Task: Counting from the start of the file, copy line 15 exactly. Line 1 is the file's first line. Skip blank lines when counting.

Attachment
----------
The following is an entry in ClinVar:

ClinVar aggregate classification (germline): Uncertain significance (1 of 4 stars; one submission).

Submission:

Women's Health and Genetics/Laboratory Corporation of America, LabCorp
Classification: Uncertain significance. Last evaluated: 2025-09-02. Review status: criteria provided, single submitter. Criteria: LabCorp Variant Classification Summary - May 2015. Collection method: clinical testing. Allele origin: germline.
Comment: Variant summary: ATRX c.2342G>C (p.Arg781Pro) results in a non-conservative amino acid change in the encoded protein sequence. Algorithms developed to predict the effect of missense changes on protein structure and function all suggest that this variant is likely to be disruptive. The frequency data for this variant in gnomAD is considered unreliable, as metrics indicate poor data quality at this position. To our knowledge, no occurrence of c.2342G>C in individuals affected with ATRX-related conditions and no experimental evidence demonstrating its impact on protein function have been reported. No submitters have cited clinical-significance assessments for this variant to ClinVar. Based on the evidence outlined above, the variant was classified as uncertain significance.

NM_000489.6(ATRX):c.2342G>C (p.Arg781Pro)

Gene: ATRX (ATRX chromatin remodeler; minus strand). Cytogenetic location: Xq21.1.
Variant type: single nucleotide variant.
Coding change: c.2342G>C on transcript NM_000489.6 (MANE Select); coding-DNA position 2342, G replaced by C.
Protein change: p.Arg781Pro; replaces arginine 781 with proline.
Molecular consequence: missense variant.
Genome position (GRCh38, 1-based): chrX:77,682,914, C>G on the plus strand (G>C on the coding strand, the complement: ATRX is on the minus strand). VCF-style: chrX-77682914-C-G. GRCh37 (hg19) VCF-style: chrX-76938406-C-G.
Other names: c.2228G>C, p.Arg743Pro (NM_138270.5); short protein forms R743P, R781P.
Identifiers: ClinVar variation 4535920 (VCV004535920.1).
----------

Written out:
Identifiers: ClinVar variation 4535920 (VCV004535920.1).